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Dealing with Bullies

Vayishlach (Genesis 32:4-36:43 )

by Nesanel Yoel Safran

After escaping from the wicked Laban, Jacob and his family face another challenge.

To get home, they must first pass through the land of Esau, Jacob's violent brother. As Jacob well knows, Esau has been plotting to kill him for many years.

So Jacob prepares a brilliant three-part plan that teaches us how to deal with bullies like Esau.

  • First, Jacob prays to God to protect him and his family.
  • Second, Jacob sends messengers to Esau with pleasant words and valuable gifts, to let Esau know that he wants peace.
  • Third, in case all else fails, Jacob prepares to fight his brother if he has to.

But in the end, Jacob doesn't need to fight. His prayers are answered, and Esau accepts Jacob's gifts and words of peace. And he lets him pass without making any trouble.


Our forefather Jacob taught us how to deal with people like Esau, the violent bullies of this world. Here is a story of a boy who learned that lesson and had ...


Johnny and Ed were out riding their bikes home from the local fishing pond. They had caught many fish that day and were happy. There was only one problem:

To get home they had to pass by Thompson's farm. Chuck Thompson was known as the local bully. And with his big mouth and big muscles he really deserved the title. Anyone passing by Chuck Thompson's place could expect a good cursing out if he was lucky and a black eye if he wasn't.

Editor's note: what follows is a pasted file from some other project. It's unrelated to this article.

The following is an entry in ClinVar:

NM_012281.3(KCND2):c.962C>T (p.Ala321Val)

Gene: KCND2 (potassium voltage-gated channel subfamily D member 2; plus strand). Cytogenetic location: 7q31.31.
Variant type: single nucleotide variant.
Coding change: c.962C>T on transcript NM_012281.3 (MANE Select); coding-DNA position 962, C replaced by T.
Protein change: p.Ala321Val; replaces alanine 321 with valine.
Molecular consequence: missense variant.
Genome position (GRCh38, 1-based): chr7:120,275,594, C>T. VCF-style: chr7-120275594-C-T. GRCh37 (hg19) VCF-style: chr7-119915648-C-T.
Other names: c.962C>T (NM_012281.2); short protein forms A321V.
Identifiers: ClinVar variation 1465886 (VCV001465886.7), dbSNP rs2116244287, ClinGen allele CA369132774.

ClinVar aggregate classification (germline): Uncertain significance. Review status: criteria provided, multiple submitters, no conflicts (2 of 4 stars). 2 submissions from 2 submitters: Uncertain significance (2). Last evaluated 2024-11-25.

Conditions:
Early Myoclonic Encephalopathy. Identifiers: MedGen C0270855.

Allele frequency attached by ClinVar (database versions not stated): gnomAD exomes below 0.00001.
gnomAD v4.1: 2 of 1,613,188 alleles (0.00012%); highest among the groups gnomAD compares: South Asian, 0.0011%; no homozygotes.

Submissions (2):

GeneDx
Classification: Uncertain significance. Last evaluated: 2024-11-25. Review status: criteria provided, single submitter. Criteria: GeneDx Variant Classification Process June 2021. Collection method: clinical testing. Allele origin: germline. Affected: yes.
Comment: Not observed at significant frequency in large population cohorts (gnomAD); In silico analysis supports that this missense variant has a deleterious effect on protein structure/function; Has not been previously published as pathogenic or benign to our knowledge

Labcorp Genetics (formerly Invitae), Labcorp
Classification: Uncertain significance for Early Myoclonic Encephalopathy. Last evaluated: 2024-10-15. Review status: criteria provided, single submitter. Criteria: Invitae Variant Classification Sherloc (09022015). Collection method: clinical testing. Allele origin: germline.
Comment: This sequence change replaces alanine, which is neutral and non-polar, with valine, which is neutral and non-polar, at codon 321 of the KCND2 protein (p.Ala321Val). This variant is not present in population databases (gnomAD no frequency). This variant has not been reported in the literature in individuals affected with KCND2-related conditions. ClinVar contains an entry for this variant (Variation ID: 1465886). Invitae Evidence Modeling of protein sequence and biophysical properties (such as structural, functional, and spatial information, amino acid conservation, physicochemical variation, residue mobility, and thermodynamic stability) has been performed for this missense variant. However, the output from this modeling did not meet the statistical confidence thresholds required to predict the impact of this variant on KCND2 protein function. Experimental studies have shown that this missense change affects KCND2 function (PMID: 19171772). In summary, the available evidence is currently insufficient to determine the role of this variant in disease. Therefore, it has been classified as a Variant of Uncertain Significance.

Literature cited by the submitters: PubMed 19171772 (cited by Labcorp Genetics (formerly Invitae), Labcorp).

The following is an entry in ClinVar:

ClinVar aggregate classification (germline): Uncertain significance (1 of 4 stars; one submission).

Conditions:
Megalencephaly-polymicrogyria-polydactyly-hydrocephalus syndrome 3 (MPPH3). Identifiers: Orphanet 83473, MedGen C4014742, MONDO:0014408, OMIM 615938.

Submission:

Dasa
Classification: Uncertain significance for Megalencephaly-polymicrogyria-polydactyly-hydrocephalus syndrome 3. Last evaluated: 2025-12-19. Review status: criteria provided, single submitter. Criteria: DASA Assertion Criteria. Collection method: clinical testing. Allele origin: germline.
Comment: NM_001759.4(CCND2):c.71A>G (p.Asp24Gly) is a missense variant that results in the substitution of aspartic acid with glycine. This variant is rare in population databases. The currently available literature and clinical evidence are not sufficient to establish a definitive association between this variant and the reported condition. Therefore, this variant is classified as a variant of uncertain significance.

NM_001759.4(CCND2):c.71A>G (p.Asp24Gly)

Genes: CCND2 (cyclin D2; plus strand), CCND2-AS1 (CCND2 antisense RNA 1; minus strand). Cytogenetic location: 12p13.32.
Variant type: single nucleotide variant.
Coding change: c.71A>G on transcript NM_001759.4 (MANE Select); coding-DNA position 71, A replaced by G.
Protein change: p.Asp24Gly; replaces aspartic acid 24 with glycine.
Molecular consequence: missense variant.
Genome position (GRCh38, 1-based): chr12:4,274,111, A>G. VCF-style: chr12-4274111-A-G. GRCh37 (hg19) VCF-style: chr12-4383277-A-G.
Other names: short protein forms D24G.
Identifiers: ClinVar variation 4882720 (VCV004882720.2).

Sure enough as the boys turned the corner toward Thompson's farm, Chuck was there to greet them with a hail of insults.

Johnny started turning red. "I'm not going to take it!" he fumed. "Let's put that bully in his place."

"This is his place," answered Ed. "We're riding past his house, remember?" he added with a smile.

"You know what I mean," snapped Johnny. "How can we let him get away with calling us those names? C'mon Ed, you've got a black belt in karate, together we can take him."

"That's not the point," said Ed calmly. "You know the things he's saying aren't true. If a dog was barking at you, you wouldn't get insulted would you? This is the same thing. Let's hope nothing happens. But if he tries to hit us we'll have to defend ourselves. Until then let's just leave it alone."

As the boys got closer to the farmhouse they saw Chuck Thompson standing there with a baseball bat. He seemed to be waiting for them to answer him back.

But Ed just smiled, waved and called out, "Thanks for letting us ride by, Chuck. Here's a couple of big fish as a token of our appreciation. I hope we didn't bother you."

"No problem," grumbled the bully.

And the boys rode off peacefully back home.


Ages 3-5

Q. What did Johnny want to do when Chuck Thompson insulted them?
A. He wanted to fight back.

Q. Why didn't Ed agree?
A. Ed thought that just because Chuck Thompson said something bad, they didn't have to get upset, answer back, or fight. He also thought there was a better way to deal with a bully.


Ages 6-9


Q. Why wasn't Ed angry over what Chuck Thompson said?
A. He knew it wasn't true, and he didn't want to fight unless he had to.

Q. If someone insults you, do you have to answer back? Why or why not?
A. No. Because bullies are just looking for an excuse to hurt people. Whatever they say to you doesn't change the good person you really are. Usually, it's better to ignore them.


Ages 10 and Up

Q. Johnny wanted to fight with the bully and Ed didn'. Who do you think was more secure and sensible, and why?
A. Ed was. Johnny just wanted to act tough. But fighting the bully wouldn' have proved anything and he could have gotten hurt. Ed used his head. He didn' take Chuck's insults seriously. He didn't answer back; he even flattered the bully. He was ready to fight if he had to, but he didn't.

Q. Can you think of a time when you or someone you know showed strength by not fighting back?



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